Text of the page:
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Off the Page...
3 Keys to a Power Punch Query
Have you developed a power-punch query letter? One that is sure to capture the editor's attention and avoid the trash can? As a professional writer, you know that your success in any market hinges on the query letter; it is the determining factor to any progress or profit.
Query letters seem to be one of the more talked about topics in the writing industry. Any number of writing manuals or instructors worth their weight in salt can direct as to how you should write a one page letter that begins with the editor's proper name in the salutation, includes the topic you want to write about, and how you are best suited to write it. The entire letter should be an example of your best writing.
What most will not divulge however is that the majority of query letters end up in the trash. If an editor does not have a connection or relationship with you, more often than not, you are wasting your time. That is one reason writers' conferences are so vital to the beginning writer. Relationships born there with editors and fellow writers can keep a talented writer busy for years.
All writers like to believe that their story is different. That it is so hot, so fabulous, so relevant and well-written that a glossy magazine will be thrilled to publish it and the editor will pay hundreds for their well-written, well-researched piece. And sometimes they do. But, mostly they don't.
Before you fall into despair, let's look at key ways to keep your query from the trash. The most important point is:
Know the publication
Target your topic
The revised version of the same article could be queried to a men's magazine, with a headline that leaps off the page, "Doing It in 10," with a subtitle, "Tips that keep her happy and the bathroom clean." Who doesn't want to keep their mate happy? Ever hear anyone complain from using a clean bathroom? No one wants extra work, but if your article makes it easy and provides a benefit, you score with the editor.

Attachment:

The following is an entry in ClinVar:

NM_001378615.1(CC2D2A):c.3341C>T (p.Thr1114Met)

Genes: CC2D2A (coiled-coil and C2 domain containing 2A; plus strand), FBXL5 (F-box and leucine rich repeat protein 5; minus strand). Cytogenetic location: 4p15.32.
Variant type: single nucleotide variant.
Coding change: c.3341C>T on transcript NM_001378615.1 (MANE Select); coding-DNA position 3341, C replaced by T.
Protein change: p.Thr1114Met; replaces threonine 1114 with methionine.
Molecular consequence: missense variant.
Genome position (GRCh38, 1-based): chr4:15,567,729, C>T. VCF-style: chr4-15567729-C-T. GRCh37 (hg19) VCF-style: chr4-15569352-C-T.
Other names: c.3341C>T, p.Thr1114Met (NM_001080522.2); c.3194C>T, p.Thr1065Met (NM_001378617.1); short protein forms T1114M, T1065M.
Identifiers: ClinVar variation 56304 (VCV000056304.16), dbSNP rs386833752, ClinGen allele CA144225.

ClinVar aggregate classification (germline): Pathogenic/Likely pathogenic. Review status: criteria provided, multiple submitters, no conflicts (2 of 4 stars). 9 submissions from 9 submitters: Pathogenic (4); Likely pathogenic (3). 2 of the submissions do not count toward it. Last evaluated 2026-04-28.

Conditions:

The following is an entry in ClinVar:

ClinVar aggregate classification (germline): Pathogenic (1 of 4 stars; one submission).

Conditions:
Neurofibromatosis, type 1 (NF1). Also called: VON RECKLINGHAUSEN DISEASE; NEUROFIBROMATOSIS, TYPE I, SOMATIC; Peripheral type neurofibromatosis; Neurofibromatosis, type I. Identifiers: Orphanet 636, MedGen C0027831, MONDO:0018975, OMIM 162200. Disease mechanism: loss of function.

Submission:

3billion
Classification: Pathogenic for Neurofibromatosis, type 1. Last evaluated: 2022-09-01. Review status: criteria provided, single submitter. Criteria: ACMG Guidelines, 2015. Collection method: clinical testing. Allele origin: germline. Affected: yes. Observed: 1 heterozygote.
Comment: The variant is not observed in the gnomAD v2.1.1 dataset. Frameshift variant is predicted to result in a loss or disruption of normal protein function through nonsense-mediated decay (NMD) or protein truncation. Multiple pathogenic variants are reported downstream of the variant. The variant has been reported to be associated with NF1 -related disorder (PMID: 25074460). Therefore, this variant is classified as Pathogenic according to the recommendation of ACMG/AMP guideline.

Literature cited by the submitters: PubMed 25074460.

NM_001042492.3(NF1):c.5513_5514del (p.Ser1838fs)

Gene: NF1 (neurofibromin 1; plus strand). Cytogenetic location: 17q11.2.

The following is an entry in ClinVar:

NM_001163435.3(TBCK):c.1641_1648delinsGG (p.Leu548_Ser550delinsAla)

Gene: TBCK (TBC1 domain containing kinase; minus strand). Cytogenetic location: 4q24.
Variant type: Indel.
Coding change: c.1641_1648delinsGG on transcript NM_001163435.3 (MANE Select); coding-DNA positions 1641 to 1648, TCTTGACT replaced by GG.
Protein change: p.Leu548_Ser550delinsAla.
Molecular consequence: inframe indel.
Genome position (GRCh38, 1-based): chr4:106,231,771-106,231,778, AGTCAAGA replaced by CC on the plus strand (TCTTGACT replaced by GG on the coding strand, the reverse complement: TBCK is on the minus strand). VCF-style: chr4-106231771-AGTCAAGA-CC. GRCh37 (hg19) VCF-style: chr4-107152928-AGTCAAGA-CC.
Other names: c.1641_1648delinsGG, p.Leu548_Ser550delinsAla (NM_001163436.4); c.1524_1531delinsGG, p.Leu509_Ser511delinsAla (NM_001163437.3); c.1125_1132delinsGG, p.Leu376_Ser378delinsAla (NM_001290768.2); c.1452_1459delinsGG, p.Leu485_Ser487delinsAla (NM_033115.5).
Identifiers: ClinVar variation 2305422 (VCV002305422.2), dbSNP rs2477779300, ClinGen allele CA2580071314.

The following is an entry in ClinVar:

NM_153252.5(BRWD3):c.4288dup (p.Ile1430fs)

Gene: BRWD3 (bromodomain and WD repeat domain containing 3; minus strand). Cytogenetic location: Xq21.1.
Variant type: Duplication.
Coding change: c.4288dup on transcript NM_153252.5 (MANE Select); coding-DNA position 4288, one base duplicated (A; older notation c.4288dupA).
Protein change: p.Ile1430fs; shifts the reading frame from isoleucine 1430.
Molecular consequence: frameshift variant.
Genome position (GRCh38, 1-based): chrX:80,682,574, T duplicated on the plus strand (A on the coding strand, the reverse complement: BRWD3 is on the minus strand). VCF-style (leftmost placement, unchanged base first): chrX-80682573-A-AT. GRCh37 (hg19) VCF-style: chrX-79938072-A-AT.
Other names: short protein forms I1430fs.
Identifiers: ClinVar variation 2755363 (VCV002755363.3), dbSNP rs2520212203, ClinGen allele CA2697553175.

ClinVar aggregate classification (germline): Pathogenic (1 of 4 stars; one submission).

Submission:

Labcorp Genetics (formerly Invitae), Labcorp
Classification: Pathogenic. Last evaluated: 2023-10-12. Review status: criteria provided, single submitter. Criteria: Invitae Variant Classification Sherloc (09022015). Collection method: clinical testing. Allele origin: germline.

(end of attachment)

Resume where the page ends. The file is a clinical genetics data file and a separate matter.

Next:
Dear Mr. Editor
Editors are not anonymous. And unless you want to be anonymous, you must learn, use and fall in love with their name. Remember, editors are busy. When you take the time to learn their name, become familiar with their publication, and target your query and article to their audience, they take the time to listen to you.
Still not sure how to write a power-punch query? The following three books are sure to answer all your questions.
How To Write Irresistible Query Letters
Writer's Guide to Queries, Pitches, & Proposals
How To Write Attention Grabbing Query & Cover Letters
Tama Westman writes the Off the Page column for Write From Home. As a correspondent and columnist, she publishes news articles, feature stories and her column, Cuppa Thoughts, regularly with her local paper, the Chaska Herald. She has served as the editor of the award-winning literary magazine, Haute Dish. Her articles appear in several local newspapers and, nationally in The Gathering and Light & Life Magazine.
She teaches creative writing and poetry classes with the AHEAD program (Achieving Higher Education and Dreams) at Metropolitan State University in St. Paul, MN, mentors high school journalism students, and teaches beginning and intermediate writers at conferences throughout the country. Married with two grown children, she keeps her balance with a cup of tea taken in the afternoon in her English garden. Further samples of her writing can be viewed on her Web site, http://www.tamawestman.com feel free to e-mail comments to email@example.com